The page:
As a ten-year-old I was full of joy when I won a book token as a school prize.

I remember taking it to Southampton’s oldest bookshop - Gilbert’s in Portland Street ¬– it had the unusual road number of 2½. The store closed down in 2002 after trading for 143 years.

The staff recommended Southampton Cavalcade by Elsie Mary Sandell who had a great love of the city’s history and the gift of communicating her enthusiasm to her readers.

It is interesting in life how seemingly small events can have a major long-term influence. In my case this book lit the spark for a lifetime’s interest in local history and led to my becoming a published author.

Elsie’s family lived at 78, The High Street, Southampton where she was born on February 5, 1891. Her family later moved to 63 Portswood Road.

She was the daughter of George Washington Sandell who was a shipping broker in the local family shipping firm of Sandell Brothers & Son of 6, Canute Road. George was a good maritime artist and some of his work is held in the City’s art collection.

In 1911, Elsie was boarding and working in London as an examiner for an international correspondence school and at the start of The Second World War she was living near Axminster with her retired father who died in 1945. It is probably at this time she returned to Southampton.

Elsie was a prolific writer, producing a number of books on the town’s history, including The Story of Old Southampton: a walk within the walls (1947), Southampton Sketches (1948); Southampton Cavalcade (1958), Southampton Panorama (1958), Southampton Contrasts (1960) and Southampton through the Ages (1964). She also wrote local history booklets for children and articles for the Daily Echo. One was on 'Old East Street and its People’ in June 1954.

She also spoke on radio and appeared on television.

Her books are well worth reading today.

In May 1947 there was a Quincentenary Pageant with 200 performers to commemorate the Charter that established the County Town of Southampton in 1447 and Elsie wrote large parts of the script which gave a short history of the town.

It included the 1415 plot against King Henry V and the sailing of the Mayflower in 1620.

Elsie was involved with a number of local organisations, including the YWCA, the Poor Ladies Fund charity, Friends of Old Southampton and the Alliance Francaise.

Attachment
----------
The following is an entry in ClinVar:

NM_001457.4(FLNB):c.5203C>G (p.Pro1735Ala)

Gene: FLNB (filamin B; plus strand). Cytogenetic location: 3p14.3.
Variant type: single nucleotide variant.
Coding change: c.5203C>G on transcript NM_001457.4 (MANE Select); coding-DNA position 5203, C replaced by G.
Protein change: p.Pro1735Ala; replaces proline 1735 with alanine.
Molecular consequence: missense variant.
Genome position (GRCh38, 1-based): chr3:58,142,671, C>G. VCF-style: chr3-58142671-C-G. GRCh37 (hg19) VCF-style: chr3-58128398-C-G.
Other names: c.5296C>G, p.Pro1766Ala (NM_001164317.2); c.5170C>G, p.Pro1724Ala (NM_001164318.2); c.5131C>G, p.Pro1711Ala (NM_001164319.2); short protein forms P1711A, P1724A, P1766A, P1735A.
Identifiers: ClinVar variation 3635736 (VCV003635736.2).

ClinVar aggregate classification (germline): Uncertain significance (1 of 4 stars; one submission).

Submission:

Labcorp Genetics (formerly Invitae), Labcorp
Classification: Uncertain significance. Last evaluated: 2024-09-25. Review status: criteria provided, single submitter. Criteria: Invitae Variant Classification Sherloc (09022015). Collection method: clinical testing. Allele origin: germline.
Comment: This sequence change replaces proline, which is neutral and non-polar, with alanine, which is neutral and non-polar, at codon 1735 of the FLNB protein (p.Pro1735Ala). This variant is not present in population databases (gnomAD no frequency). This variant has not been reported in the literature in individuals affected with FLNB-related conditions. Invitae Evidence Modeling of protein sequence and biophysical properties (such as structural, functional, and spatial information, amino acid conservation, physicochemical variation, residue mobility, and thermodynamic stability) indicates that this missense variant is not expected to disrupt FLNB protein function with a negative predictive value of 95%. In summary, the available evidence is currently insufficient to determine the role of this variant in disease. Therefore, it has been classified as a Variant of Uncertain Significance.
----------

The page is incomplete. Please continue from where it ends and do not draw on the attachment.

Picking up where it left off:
Elsie also helped organise the D-Day embroidery. In 1947, while looking at the bomb damaged High Street, she had the idea of creating an embroidered memorial to Southampton’s contribution to D-Day in 1944. Several local women’s groups rose to the challenge. The first stitch on the 9 by 4.5 feet embroidery, designed by Miss C. Christison, was sewn in May 1950 and the last in 1953.

The embroidery was recently displayed in the Sea City Museum to mark the 75th anniversary of D-Day.

In 1962, she unveiled a plaque at the opening of the girls’ section of the new Glen Eyre School in Violet Road telling the girls about the history of Glen Eyre, pointing out that it was the first girls’ school to open in Southampton in 200 years.

Having merged with Hampton Park Secondary School in 1986 it is now known as Cantell.

At Millbrook Secondary School for Girls there was a house named after her. Since 1963 the University of Southampton has awarded an Elsie M. Sandell prize for history students. It is worth £10!

Elsie sat on the Public Libraries and Museums Committee, and in 1953 became the first person to receive the Southampton Publicity Club’s award for Outstanding Service to the Town. She successfully fought a planned expansion of Tyrrell & Green’s store in Above Bar Street to save encroachment onto the park behind it.

Elsie lived at Winn Road from 1923 to 1970 and later in a flat in Westwood Road. A block of flats in The Parkway, Bassett, is named Sandell Court in her honour.

Elsie died in 1974.